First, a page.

To our knowledge, this is the first study describing factors associated with predeath grief symptoms experienced by HCPs before the death of their loved one with advanced dementia in the NH setting. Although the overall mean grief score was relatively low, symptoms of separation distress (i.e., yearning or longing) were common among HCPs. Additionally, we report several factors that may help identify HCPs at higher risk for predeath grief, and who may benefit from interventions designed to reduce suffering. We also demonstrated that predeath grief symptoms are correlated with, but are distinct from, symptoms of depression.
The concept of predeath grief is particularly relevant in advanced dementia compared to other terminal conditions. Unlike cancer, where there may be some hope for recovery, advanced dementia is a progressive disorder that inevitably ends with death. Moreover, during the course of the disease, family members gradually lose the essence of their loved one because of the degenerative nature of dementia. Symptoms of grief, while present, were not extensive among of HCPs. It is possible that grief was more pronounced earlier in the dementia course or before institutionalization.
The decision to institutionalize is typically motivated by the family’s inability to continue providing adequate home care, and represents the loss of their role as primary caregiver. To that end, note that HCPs who had lived with the resident before institutionalization had greater predeath grief symptoms compared to those who had not. In addition to relinquishing their care-giving role, HCPs may be emotionally and psychologically closer to their loved ones and accordingly suffer more grief upon their separation. It is not surprising that separation distress was the most common manifestation of grief among HCPs, expressed as a sense of “yearning” for the patients as they used to be. Yearning is also commonly experienced by bereaved family members after the death of a loved one with cancer.35
The finding that lower satisfaction with NH care was associated with greater symptoms of grief supports earlier work demonstrating that better end-of-life care for patients is associated with better outcomes for family members,36
and offers a modifiable opportunity for improvement. It is not surprising that younger resident age was associated with more predeath grief. Younger age at the onset of dementia is associated with a more rapid rate of decline,37
and advanced dementia in a relatively younger person may be viewed as a particularly tragic loss. Although only 2% of HCPs spoke a primary language other than English, they experienced more predeath grief symptoms. This finding may reflect a greater sense of loss among cultures that are less accustomed to relinquishing the care of their loved ones to institutions. However, primary language is not an optimal measure of acculturation, and further research is needed to understand cultural differences in the grieving process.
This study, corroborates earlier work showing that grief and depressive symptoms are distinct among bereaved families,14,16,20,38
but extends this observation for the first time to advanced dementia, and to the concept of predeath grief. Bereavement-related depression and grief differ with respect to risk factors,39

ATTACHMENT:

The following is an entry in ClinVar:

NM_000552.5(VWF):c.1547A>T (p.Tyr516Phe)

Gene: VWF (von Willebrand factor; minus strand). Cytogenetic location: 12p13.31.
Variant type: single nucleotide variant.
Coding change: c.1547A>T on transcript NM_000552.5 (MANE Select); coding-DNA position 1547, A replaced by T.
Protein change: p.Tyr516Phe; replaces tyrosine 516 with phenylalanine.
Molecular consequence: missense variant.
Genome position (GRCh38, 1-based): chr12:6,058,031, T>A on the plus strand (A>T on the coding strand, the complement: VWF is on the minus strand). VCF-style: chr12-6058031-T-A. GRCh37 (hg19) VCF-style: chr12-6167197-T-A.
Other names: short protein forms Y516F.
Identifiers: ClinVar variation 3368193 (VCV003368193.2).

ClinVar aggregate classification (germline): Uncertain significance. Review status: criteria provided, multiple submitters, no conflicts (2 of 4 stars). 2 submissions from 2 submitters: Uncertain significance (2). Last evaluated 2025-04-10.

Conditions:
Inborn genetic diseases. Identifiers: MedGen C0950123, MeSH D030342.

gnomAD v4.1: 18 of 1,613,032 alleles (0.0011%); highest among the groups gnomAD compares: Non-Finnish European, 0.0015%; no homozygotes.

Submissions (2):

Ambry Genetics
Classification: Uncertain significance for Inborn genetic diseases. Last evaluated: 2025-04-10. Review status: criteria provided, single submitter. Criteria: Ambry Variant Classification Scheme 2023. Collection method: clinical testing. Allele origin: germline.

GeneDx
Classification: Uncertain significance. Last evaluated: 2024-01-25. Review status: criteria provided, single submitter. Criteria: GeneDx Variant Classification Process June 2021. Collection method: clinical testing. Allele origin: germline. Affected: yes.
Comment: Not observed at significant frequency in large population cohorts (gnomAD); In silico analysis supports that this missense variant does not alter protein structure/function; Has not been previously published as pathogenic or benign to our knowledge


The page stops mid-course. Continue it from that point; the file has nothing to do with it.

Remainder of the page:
and treatment response.21,22
For example, independent of depression, grief is associated with serious adverse consequences including: increased suicidal behavior, poorer physical health, and reduced quality of life.16–20
Regarding varying treatment response, Reynolds et al.21
found that nortriptyline and interpersonal psychotherapy, alone or in combination, ameliorated symptoms of bereavement-related depression (remission rate for combined therapy was 69%), but neither of these treatment modalities proved more effective than placebo in reducing grief symptoms over 16 weeks. In contrast, psychotherapy designed specifically to treat grief-related symptoms has been efficacious in randomized trials.23
The reason underlying the varying treatment response may relate to the notion that although grief may be associated with sadness, the primary problem is a sense of separation and loss. As such, treatments that aim to prepare family members specifically for those feelings may be more effective that treatments which only target symptoms of depression.23
Thus, it is important to establish that grief and depression are distinct conditions, so that clinicians do not misdiagnose and mistreat grief-related symptoms.
This study has notable limitations. First, because the CASCADE study was limited to the Boston area and a 89% white sample, our findings may not generalize to other locations and populations. Second, the study is cross-sectional and occurs at a random point in the residents’ NH home stay. Third, although the K6 is a validated measure of depressive symptoms, it does not provide a measure of “caseness” of depression. However, the relatively low frequency of depressive symptoms makes it is unlikely that many HCPs would have met the criteria for a major depression. Finally, this study does not explore the impact of predeath grief on HCP outcomes (e.g., bereavement).
Grief is associated with considerable morbidity and societal burden.18,40
This research is an initial step toward understanding grief among family members of persons with advanced dementia before their death. These family members experience grief symptoms, particularly separation distress, and these grief symptoms are distinct from those of depression. Moreover, health professionals should be particularly alert to family members of relatively younger patients, who are non-English speaking, and who lived with their loved ones before institutionalization, as they may be more susceptible to suffering predeath grief. Finally, improving the overall quality of NH care for residents dying with dementia may reduce symptoms of grief suffered by their families.